Home > Bhutan Workshop > Bhutan Beginner’s Class, Day One

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Our beginner’s class actually started the night of the advanced class graduations. Some of these new students had traveled two days from the eastern part of Bhutan to take part in our class! By the afternoon, everyone had arrived. Our coordinator, Sherub, helped to get the new students settled and ready for class today.

Day one of our beginner class started as they always do, with us dividing the students into groups based on which school and what region they come from, then by mixing boys and girls in the group. We made it a point to separate friends in the different groups.  Learning a completely new skill set hard, and we plan to stretch their boundaries anyways this week, so why not get started by throwing in a bit of social unfamiliarity into the mix?

After groups were chosen, we handed out cameras and began the lessons. We started by going over the basic controls, functions and buttons on the camera, and where to find the battery and how to install the memory card as well.  By the time we were two hours into the lesson, these guys knew the basics of ISO, shutter speed and aperture, and were making good exposures inside.  It was time to take them outside and get them started.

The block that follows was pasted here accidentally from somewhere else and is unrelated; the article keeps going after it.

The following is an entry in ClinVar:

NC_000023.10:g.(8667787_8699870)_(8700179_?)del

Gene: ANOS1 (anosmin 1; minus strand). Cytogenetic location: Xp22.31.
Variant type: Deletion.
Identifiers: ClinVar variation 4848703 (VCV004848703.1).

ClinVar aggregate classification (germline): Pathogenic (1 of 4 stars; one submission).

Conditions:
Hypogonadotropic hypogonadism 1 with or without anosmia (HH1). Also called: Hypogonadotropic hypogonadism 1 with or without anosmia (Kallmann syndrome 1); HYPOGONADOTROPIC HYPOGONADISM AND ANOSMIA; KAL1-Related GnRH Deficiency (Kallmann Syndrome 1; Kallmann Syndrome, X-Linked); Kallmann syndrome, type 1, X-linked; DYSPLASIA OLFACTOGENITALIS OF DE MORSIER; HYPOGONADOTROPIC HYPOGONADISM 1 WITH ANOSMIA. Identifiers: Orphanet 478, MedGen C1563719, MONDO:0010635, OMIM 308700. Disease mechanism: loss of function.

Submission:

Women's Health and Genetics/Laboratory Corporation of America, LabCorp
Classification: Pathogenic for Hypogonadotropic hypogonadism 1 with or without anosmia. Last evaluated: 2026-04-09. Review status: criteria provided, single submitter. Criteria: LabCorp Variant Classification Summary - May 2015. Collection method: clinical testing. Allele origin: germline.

While we were in class, a reporter from Kuensel, the local newspaper, came by to do an interview with Fred, Arthur and Mike, as well as a couple of the students for an article they were writing about the program (here’s the link if you want to read it for yourself). Meanwhile, our students went out to begin making their first exposures, and when we reviewed them tonight, we all thought that this was the best first set of images we’ve seen from any group yet!  Our students were playing with exposures, shooting close up, creating interesting compositions, and getting it right all on the first day!  It was pretty great and I think a great deal of the credit should go to our rock star TAs (the advanced students who were chosen to help with this class). These guys jumped in right away, had their arms around their new students and were explaining to them in Dzonkha so quickly and efficiently.  Their assistance was amazing, and the images our beginners were making were a testimony to that!

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